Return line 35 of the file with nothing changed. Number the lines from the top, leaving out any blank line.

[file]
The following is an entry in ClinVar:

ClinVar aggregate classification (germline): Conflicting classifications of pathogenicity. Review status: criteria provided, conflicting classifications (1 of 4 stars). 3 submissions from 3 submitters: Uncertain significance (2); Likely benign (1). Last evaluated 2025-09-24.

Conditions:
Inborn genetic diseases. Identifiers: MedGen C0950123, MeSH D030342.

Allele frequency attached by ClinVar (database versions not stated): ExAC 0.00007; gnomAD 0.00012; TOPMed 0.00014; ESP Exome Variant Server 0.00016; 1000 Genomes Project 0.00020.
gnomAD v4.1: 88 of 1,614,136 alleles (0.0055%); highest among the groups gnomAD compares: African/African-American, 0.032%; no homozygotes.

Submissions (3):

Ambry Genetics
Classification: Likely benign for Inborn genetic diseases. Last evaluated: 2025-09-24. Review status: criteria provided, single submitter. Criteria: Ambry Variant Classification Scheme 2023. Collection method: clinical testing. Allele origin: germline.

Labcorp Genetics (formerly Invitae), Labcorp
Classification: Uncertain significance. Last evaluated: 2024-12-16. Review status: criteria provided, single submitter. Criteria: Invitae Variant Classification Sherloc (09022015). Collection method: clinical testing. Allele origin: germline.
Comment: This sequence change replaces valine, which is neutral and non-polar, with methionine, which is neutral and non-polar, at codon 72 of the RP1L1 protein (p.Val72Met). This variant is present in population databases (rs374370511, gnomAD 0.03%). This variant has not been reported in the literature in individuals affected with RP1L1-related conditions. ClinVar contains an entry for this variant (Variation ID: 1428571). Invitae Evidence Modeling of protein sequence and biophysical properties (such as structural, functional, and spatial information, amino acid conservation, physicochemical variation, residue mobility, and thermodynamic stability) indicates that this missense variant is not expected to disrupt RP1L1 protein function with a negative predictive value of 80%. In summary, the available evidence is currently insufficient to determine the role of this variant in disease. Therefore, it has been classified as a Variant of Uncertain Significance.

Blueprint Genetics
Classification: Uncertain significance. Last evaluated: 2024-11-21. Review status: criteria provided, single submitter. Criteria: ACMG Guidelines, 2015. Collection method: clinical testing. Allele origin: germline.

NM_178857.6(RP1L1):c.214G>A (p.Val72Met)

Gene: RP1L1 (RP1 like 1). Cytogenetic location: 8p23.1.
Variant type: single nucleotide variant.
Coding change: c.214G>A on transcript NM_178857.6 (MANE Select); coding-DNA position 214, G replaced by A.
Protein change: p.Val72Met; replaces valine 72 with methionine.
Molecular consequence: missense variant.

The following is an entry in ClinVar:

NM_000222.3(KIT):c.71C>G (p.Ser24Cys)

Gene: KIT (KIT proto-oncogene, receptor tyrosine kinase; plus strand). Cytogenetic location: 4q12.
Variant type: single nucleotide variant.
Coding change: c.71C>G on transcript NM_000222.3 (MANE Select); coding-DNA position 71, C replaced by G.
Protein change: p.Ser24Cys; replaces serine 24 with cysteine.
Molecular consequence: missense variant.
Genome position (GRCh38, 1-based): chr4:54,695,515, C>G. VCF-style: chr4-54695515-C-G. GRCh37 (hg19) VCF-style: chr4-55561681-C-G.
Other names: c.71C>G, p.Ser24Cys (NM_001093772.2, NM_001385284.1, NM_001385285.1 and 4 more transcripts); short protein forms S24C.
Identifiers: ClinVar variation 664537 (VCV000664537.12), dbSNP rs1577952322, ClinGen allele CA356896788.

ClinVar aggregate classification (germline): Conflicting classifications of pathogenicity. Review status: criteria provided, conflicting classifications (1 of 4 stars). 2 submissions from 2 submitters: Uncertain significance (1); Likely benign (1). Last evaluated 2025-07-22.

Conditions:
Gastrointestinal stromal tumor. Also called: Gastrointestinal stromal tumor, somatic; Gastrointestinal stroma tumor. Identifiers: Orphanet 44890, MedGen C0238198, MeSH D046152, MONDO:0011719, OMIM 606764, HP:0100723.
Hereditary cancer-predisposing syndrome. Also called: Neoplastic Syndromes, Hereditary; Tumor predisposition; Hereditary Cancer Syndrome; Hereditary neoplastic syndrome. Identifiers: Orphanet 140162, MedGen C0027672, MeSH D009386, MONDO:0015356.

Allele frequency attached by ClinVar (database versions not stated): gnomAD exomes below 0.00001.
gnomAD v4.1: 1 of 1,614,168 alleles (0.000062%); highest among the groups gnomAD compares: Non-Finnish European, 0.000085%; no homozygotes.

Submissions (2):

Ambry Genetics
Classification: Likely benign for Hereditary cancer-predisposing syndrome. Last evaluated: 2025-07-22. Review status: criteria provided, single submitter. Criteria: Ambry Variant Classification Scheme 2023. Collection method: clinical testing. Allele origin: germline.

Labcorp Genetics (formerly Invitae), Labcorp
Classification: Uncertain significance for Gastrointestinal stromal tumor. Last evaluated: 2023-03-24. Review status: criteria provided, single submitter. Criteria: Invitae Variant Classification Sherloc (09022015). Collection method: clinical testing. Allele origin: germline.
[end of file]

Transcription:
Allele frequency attached by ClinVar (database versions not stated): gnomAD exomes below 0.00001.